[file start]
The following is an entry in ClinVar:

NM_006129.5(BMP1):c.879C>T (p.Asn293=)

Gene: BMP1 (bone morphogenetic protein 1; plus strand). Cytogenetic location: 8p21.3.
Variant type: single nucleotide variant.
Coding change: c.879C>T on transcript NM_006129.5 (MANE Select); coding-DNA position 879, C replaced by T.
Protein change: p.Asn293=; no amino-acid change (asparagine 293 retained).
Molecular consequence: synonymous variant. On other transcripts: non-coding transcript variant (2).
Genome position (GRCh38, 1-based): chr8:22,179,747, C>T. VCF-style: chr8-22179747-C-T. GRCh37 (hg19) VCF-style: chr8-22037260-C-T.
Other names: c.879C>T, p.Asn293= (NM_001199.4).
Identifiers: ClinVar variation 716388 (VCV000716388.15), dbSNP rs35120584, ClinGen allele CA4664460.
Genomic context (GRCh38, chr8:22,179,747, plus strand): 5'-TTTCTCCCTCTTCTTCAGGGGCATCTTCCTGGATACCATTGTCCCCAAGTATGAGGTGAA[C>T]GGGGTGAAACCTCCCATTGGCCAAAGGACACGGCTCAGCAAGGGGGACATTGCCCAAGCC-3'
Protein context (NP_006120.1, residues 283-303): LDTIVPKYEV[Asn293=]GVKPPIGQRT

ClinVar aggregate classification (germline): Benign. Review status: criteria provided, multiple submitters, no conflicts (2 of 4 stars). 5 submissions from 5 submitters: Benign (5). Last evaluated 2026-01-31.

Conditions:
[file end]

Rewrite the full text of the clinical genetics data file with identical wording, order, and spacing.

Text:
The following is an entry in ClinVar:

NM_006129.5(BMP1):c.879C>T (p.Asn293=)

Gene: BMP1 (bone morphogenetic protein 1; plus strand). Cytogenetic location: 8p21.3.
Variant type: single nucleotide variant.
Coding change: c.879C>T on transcript NM_006129.5 (MANE Select); coding-DNA position 879, C replaced by T.
Protein change: p.Asn293=; no amino-acid change (asparagine 293 retained).
Molecular consequence: synonymous variant. On other transcripts: non-coding transcript variant (2).
Genome position (GRCh38, 1-based): chr8:22,179,747, C>T. VCF-style: chr8-22179747-C-T. GRCh37 (hg19) VCF-style: chr8-22037260-C-T.
Other names: c.879C>T, p.Asn293= (NM_001199.4).
Identifiers: ClinVar variation 716388 (VCV000716388.15), dbSNP rs35120584, ClinGen allele CA4664460.
Genomic context (GRCh38, chr8:22,179,747, plus strand): 5'-TTTCTCCCTCTTCTTCAGGGGCATCTTCCTGGATACCATTGTCCCCAAGTATGAGGTGAA[C>T]GGGGTGAAACCTCCCATTGGCCAAAGGACACGGCTCAGCAAGGGGGACATTGCCCAAGCC-3'
Protein context (NP_006120.1, residues 283-303): LDTIVPKYEV[Asn293=]GVKPPIGQRT

ClinVar aggregate classification (germline): Benign. Review status: criteria provided, multiple submitters, no conflicts (2 of 4 stars). 5 submissions from 5 submitters: Benign (5). Last evaluated 2026-01-31.

Conditions: